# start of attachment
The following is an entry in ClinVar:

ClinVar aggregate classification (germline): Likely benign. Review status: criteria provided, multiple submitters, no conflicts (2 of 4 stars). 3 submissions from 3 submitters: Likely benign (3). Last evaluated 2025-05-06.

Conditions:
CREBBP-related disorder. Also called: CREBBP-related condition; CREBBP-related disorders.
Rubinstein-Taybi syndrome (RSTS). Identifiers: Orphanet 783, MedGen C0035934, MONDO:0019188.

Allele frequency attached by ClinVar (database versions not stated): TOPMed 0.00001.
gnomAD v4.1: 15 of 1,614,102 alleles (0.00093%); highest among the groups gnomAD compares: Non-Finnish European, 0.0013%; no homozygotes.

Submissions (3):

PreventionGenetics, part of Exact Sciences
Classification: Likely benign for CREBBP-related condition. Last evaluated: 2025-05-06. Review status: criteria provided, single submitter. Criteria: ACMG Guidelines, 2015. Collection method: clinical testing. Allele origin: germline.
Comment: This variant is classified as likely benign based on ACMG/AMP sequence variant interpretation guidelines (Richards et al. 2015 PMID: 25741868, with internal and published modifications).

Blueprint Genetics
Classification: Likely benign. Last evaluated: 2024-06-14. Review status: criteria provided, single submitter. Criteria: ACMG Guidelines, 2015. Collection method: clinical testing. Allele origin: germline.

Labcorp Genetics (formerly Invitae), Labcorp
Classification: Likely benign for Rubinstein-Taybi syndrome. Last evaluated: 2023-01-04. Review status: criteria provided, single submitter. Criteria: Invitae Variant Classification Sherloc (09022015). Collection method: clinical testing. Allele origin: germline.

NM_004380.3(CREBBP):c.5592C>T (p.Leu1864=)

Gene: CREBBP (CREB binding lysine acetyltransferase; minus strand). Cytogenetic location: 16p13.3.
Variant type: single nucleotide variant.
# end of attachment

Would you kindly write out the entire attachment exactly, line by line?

The following is an entry in ClinVar:

ClinVar aggregate classification (germline): Likely benign. Review status: criteria provided, multiple submitters, no conflicts (2 of 4 stars). 3 submissions from 3 submitters: Likely benign (3). Last evaluated 2025-05-06.

Conditions:
CREBBP-related disorder. Also called: CREBBP-related condition; CREBBP-related disorders.
Rubinstein-Taybi syndrome (RSTS). Identifiers: Orphanet 783, MedGen C0035934, MONDO:0019188.

Allele frequency attached by ClinVar (database versions not stated): TOPMed 0.00001.
gnomAD v4.1: 15 of 1,614,102 alleles (0.00093%); highest among the groups gnomAD compares: Non-Finnish European, 0.0013%; no homozygotes.

Submissions (3):

PreventionGenetics, part of Exact Sciences
Classification: Likely benign for CREBBP-related condition. Last evaluated: 2025-05-06. Review status: criteria provided, single submitter. Criteria: ACMG Guidelines, 2015. Collection method: clinical testing. Allele origin: germline.
Comment: This variant is classified as likely benign based on ACMG/AMP sequence variant interpretation guidelines (Richards et al. 2015 PMID: 25741868, with internal and published modifications).

Blueprint Genetics
Classification: Likely benign. Last evaluated: 2024-06-14. Review status: criteria provided, single submitter. Criteria: ACMG Guidelines, 2015. Collection method: clinical testing. Allele origin: germline.

Labcorp Genetics (formerly Invitae), Labcorp
Classification: Likely benign for Rubinstein-Taybi syndrome. Last evaluated: 2023-01-04. Review status: criteria provided, single submitter. Criteria: Invitae Variant Classification Sherloc (09022015). Collection method: clinical testing. Allele origin: germline.

NM_004380.3(CREBBP):c.5592C>T (p.Leu1864=)

Gene: CREBBP (CREB binding lysine acetyltransferase; minus strand). Cytogenetic location: 16p13.3.
Variant type: single nucleotide variant.